Two years since the revolution began, the war is still raging in Syria. On February 12, though, a breakthrough came about when an airfield near Aleppo was captured by a rebel group. For the first time, rebels were able to seize usable warplanes. This not only signifies a triumph on their part, but also marks a change in their approach – as battles in cities have now shifted to attacks on military bases.

About a month ago, rebels in Syria had captured the Taftanaz airfield in northern Syria. In retaliation, the government forces launched air-attacks on al-Jarrah, in a fashion similar to their actions in response to past instances of rebel capture of airfields. The capture of war planes is a shot in the arm for the Syrian National Council. Thus far, governmental troops have been able to attack ground-based rebel attacks through their use of air-power, but it remains to be seen how these aircrafts will be flown – by the defected pilots or otherwise.

The civil war seems unrelenting, as the death toll is on a steady rise since March 2011. Political efforts are also slowly continuing on the side. Recently, UN Special Envoy Lakhdar Brahimi’s deputy, Mokhtar Lamani met the rebel Revolutionary Military Council near Damascus, talking with civilian leaders. The SNC’s leader has offered to meet government officials if the regime agrees to releasing 16,000 political prisoners, and renews passports held by Syrians outside the country.

However, the odds against a settlement are slowly lengthening on both sides. There are continued divisions within the coalition, and arming the rebel forces internationally is now a vetoed option. The continued protraction of force and the pursuit of military means by the Syrian government and its opponents is in no one’s interest. Kofi Annan’s original plans as augmented by the Geneva Plan should take root – not only because it is in Syria’s interests internally, but externally as well, seeing as how Russia and the US are in agreement over it.

Only Syria needs to agree to it and accept it.

 

Views: 80

Tags: Arab, Assad, Change, Democracy, Regime, Spring, Syria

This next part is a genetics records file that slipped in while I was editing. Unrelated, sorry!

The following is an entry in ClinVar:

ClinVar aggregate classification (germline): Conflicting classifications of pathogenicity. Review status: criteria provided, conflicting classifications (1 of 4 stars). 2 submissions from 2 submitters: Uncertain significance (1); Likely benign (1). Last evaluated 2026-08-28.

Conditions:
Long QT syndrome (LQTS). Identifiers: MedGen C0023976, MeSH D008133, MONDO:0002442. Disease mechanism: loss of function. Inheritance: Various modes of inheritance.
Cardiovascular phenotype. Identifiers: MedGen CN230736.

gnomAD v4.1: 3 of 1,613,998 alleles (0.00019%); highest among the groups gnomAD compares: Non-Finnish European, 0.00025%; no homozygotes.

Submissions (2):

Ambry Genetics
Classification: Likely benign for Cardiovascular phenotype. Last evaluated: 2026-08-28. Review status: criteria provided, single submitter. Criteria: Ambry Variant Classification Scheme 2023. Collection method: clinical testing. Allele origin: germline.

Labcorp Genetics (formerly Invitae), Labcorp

Comment

You need to be a member of Global Ethics Network to add comments!

Join Global Ethics Network

Carnegie Council

The Ethics of the "Doorstep"

The "doorstep test" requires policymakers to be able to articulate how, and to what degree, something happening in the world connects to the day-to-day experience, needs, and interests of the citizenry. This construct requires honesty and reminds us that domestic policy and foreign policy ought to be linked.

Malaysian & Indonesian Elections, with Meredith Weiss & Jeremy Menchik

This fascinating conversation begins with a discussion of the critical importance of Southeast Asia, including the rise of China and its ambitions in the region. Then Professor Weiss focuses on Malaysia and the return of the formidable 93-year old Mahathir as prime minister. Next, Professor Menchik discusses the complex situation in Indonesia--a country with 17,000 islands and 300-plus ethnic groups--and the upcoming elections there.

Identity: The Demand for Dignity and the Politics of Resentment, with Francis Fukuyama

The rise of global populism is the greatest threat to global democracy, and it's mainly driven not by economics, but by people's demand for public recognition of their identities, says political scientist Francis Fukuyama. "We want other people to affirm our worth, and that has to be a political act." How is this playing out in the U.S., Europe, and Asia? What practical steps can we take to counteract it?

SUBSCRIBE TODAY

E&IA Journal

GEO-GOVERNANCE MATTERS

© 2018   Created by Carnegie Council.   Powered by

Badges  |  Report an Issue  |  Terms of Service